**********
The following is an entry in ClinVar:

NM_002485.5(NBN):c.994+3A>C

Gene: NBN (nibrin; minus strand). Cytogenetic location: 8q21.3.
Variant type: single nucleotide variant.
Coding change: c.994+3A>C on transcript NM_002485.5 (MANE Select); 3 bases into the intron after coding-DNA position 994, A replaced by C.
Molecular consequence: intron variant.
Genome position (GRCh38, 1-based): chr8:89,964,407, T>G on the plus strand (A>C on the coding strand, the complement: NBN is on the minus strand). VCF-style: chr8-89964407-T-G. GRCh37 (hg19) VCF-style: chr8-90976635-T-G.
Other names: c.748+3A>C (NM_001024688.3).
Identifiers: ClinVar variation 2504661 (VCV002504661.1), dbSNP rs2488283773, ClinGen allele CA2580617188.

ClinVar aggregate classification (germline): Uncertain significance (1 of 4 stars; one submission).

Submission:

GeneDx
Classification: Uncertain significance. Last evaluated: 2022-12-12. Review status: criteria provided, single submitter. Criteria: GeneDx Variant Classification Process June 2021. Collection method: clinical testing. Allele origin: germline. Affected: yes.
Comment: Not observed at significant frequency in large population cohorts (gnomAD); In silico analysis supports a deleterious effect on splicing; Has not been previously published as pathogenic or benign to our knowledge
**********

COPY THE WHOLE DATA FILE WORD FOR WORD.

The following is an entry in ClinVar:

NM_002485.5(NBN):c.994+3A>C

Gene: NBN (nibrin; minus strand). Cytogenetic location: 8q21.3.
Variant type: single nucleotide variant.
Coding change: c.994+3A>C on transcript NM_002485.5 (MANE Select); 3 bases into the intron after coding-DNA position 994, A replaced by C.
Molecular consequence: intron variant.
Genome position (GRCh38, 1-based): chr8:89,964,407, T>G on the plus strand (A>C on the coding strand, the complement: NBN is on the minus strand). VCF-style: chr8-89964407-T-G. GRCh37 (hg19) VCF-style: chr8-90976635-T-G.
Other names: c.748+3A>C (NM_001024688.3).
Identifiers: ClinVar variation 2504661 (VCV002504661.1), dbSNP rs2488283773, ClinGen allele CA2580617188.

ClinVar aggregate classification (germline): Uncertain significance (1 of 4 stars; one submission).

Submission:

GeneDx
Classification: Uncertain significance. Last evaluated: 2022-12-12. Review status: criteria provided, single submitter. Criteria: GeneDx Variant Classification Process June 2021. Collection method: clinical testing. Allele origin: germline. Affected: yes.
Comment: Not observed at significant frequency in large population cohorts (gnomAD); In silico analysis supports a deleterious effect on splicing; Has not been previously published as pathogenic or benign to our knowledge